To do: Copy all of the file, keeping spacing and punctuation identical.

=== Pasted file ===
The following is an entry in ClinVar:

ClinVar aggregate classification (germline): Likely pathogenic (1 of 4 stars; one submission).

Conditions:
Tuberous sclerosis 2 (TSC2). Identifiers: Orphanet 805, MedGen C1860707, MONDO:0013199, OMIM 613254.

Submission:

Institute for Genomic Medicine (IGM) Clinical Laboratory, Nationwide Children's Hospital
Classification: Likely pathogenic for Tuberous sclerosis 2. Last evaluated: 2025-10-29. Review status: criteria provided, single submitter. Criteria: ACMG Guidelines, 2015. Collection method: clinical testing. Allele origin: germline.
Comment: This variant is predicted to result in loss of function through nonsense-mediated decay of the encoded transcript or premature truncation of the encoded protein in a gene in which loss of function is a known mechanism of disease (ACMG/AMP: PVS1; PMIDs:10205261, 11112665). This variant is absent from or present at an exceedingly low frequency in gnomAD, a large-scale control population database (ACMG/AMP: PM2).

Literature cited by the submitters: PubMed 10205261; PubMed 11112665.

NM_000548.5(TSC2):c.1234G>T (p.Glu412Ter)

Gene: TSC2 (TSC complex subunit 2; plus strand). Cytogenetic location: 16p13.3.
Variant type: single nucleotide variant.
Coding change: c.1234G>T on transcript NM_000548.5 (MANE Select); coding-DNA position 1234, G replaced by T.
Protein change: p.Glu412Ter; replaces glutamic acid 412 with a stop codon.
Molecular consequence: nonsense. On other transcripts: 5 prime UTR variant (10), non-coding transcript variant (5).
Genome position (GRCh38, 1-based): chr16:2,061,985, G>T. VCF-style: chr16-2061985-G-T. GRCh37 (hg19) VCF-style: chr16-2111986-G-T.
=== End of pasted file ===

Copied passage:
The following is an entry in ClinVar:

ClinVar aggregate classification (germline): Likely pathogenic (1 of 4 stars; one submission).

Conditions:
Tuberous sclerosis 2 (TSC2). Identifiers: Orphanet 805, MedGen C1860707, MONDO:0013199, OMIM 613254.

Submission:

Institute for Genomic Medicine (IGM) Clinical Laboratory, Nationwide Children's Hospital
Classification: Likely pathogenic for Tuberous sclerosis 2. Last evaluated: 2025-10-29. Review status: criteria provided, single submitter. Criteria: ACMG Guidelines, 2015. Collection method: clinical testing. Allele origin: germline.
Comment: This variant is predicted to result in loss of function through nonsense-mediated decay of the encoded transcript or premature truncation of the encoded protein in a gene in which loss of function is a known mechanism of disease (ACMG/AMP: PVS1; PMIDs:10205261, 11112665). This variant is absent from or present at an exceedingly low frequency in gnomAD, a large-scale control population database (ACMG/AMP: PM2).

Literature cited by the submitters: PubMed 10205261; PubMed 11112665.

NM_000548.5(TSC2):c.1234G>T (p.Glu412Ter)

Gene: TSC2 (TSC complex subunit 2; plus strand). Cytogenetic location: 16p13.3.
Variant type: single nucleotide variant.
Coding change: c.1234G>T on transcript NM_000548.5 (MANE Select); coding-DNA position 1234, G replaced by T.
Protein change: p.Glu412Ter; replaces glutamic acid 412 with a stop codon.
Molecular consequence: nonsense. On other transcripts: 5 prime UTR variant (10), non-coding transcript variant (5).
Genome position (GRCh38, 1-based): chr16:2,061,985, G>T. VCF-style: chr16-2061985-G-T. GRCh37 (hg19) VCF-style: chr16-2111986-G-T.